The annual Butler County Fair, which was canceled in May due to the coronavirus pandemic, has been rescheduled – with some modifications – for July 25 through July 31.
The general public will only be allowed into the fairgrounds, 1715 Fairgrove Ave., Hamilton, after 5 p.m. each evening for games and food — no carnival rides. The fair will be holding the junior livestock events, but senior livestock and open-class events were canceled.
Doug Turner, president of the fair’s board of directors, said the biggest concerns for reopening were safety for the public and financial aspects for the fairgrounds. The organization began planning a modified fair back in March, while working on a smaller budget.
“We picked what we thought was the best plan,” he said. This includes requiring face masks for workers, maintaining social distancing and providing hand sanitizer and disinfectants for guests.
While there won’t be any rides this year, visitors can look forward to other events. The fair has a tractor pull Monday, July 27 at 7 p.m., and a demolition derby at 7 p.m. Friday, July 31.
But why hold the fair at all? Turner said the board wanted “to support the junior fair kids,” ages 18 and under. One of them is Justin Beckner, who graduated from Talawanda High School this past May and is relieved to know he’ll be able to show his hogs again.
“They’re probably some of the best pigs I’ve had,” Beckner said. He’s been showing animals since he was 6-years-old, but this is the last year he’ll be eligible to compete in the junior fair.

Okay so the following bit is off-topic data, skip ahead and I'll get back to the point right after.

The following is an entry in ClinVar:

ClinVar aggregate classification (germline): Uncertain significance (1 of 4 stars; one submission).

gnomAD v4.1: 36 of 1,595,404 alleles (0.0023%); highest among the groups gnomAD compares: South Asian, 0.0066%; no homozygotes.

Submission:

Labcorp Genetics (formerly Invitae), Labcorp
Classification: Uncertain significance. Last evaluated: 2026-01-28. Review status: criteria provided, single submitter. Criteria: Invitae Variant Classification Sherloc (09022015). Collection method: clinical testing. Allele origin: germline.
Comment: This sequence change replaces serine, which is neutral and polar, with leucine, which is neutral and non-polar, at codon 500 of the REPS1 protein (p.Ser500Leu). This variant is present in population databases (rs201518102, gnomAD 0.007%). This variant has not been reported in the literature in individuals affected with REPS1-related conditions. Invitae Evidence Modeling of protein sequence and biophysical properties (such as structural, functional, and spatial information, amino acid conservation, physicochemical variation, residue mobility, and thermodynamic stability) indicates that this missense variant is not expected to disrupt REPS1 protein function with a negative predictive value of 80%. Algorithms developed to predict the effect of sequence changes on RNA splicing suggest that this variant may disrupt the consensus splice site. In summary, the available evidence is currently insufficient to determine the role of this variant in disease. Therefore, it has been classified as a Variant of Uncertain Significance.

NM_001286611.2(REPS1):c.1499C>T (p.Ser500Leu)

Another junior competitor is Kennedi Mondello. This will be her third year showing rabbits and chickens at the fair. The rising Talawanda junior showed the same animals last year, and won first place for each in the senior division of her events.
Mondello said she was “still hopeful” the fair would be able to happen when its cancellation was first announced. She said the whole atmosphere is enjoyable, and usually goes with her friends. She’s “absolutely” looking forward to going this year.
The Butler County Fair was first held in 1851. County fairs began as a way for farmers and their families to show off their livestock, vegetables and other agricultural products. The same activities are held today, but with the addition of food vendors, games, rides and music.
“The kids work really hard for their projects,” Turner said, “and we wanted to support them as much as we could.”
While livestock auctions won’t be held this year, visitors can donate to the competitor of their choice, and to the fair overall, via an online form available on the fair’s website.
The Ohio Department of Health released guidelines for the reopening of fairs at the beginning of the month. Ohio Gov.Mike DeWine recently signed an executive order granting $50,000 to any fair that holds a junior fair this year. The goal is to support members of Ohio 4H clubs and Future Farmers of America.